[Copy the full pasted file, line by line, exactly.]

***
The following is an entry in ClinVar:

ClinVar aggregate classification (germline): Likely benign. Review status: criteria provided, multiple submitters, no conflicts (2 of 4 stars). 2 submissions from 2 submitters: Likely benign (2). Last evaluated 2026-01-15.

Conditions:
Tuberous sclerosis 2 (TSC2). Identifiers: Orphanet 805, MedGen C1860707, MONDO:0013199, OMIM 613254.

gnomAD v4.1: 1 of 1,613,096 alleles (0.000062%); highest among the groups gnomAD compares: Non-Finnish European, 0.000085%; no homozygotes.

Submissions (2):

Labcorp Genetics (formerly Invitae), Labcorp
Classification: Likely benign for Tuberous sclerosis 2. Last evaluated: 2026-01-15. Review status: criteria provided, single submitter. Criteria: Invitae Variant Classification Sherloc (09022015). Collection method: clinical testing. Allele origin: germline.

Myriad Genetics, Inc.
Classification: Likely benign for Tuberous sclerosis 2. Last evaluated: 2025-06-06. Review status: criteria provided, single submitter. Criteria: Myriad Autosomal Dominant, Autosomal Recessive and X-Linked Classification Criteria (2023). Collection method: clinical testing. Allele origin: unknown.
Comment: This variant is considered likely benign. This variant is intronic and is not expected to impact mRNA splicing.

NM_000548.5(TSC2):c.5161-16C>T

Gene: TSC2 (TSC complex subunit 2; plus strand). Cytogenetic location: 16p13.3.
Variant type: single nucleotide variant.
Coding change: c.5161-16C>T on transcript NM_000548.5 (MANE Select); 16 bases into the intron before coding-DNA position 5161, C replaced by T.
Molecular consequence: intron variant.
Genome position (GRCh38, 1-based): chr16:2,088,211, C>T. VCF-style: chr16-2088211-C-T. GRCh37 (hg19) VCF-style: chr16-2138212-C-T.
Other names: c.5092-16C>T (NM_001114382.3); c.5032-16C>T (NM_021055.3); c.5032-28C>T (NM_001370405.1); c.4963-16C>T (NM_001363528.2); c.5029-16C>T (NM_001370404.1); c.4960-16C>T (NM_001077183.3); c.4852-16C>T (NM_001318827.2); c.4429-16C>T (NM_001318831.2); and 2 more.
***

The following is an entry in ClinVar:

ClinVar aggregate classification (germline): Likely benign. Review status: criteria provided, multiple submitters, no conflicts (2 of 4 stars). 2 submissions from 2 submitters: Likely benign (2). Last evaluated 2026-01-15.

Conditions:
Tuberous sclerosis 2 (TSC2). Identifiers: Orphanet 805, MedGen C1860707, MONDO:0013199, OMIM 613254.

gnomAD v4.1: 1 of 1,613,096 alleles (0.000062%); highest among the groups gnomAD compares: Non-Finnish European, 0.000085%; no homozygotes.

Submissions (2):

Labcorp Genetics (formerly Invitae), Labcorp
Classification: Likely benign for Tuberous sclerosis 2. Last evaluated: 2026-01-15. Review status: criteria provided, single submitter. Criteria: Invitae Variant Classification Sherloc (09022015). Collection method: clinical testing. Allele origin: germline.

Myriad Genetics, Inc.
Classification: Likely benign for Tuberous sclerosis 2. Last evaluated: 2025-06-06. Review status: criteria provided, single submitter. Criteria: Myriad Autosomal Dominant, Autosomal Recessive and X-Linked Classification Criteria (2023). Collection method: clinical testing. Allele origin: unknown.
Comment: This variant is considered likely benign. This variant is intronic and is not expected to impact mRNA splicing.

NM_000548.5(TSC2):c.5161-16C>T

Gene: TSC2 (TSC complex subunit 2; plus strand). Cytogenetic location: 16p13.3.
Variant type: single nucleotide variant.
Coding change: c.5161-16C>T on transcript NM_000548.5 (MANE Select); 16 bases into the intron before coding-DNA position 5161, C replaced by T.
Molecular consequence: intron variant.
Genome position (GRCh38, 1-based): chr16:2,088,211, C>T. VCF-style: chr16-2088211-C-T. GRCh37 (hg19) VCF-style: chr16-2138212-C-T.
Other names: c.5092-16C>T (NM_001114382.3); c.5032-16C>T (NM_021055.3); c.5032-28C>T (NM_001370405.1); c.4963-16C>T (NM_001363528.2); c.5029-16C>T (NM_001370404.1); c.4960-16C>T (NM_001077183.3); c.4852-16C>T (NM_001318827.2); c.4429-16C>T (NM_001318831.2); and 2 more.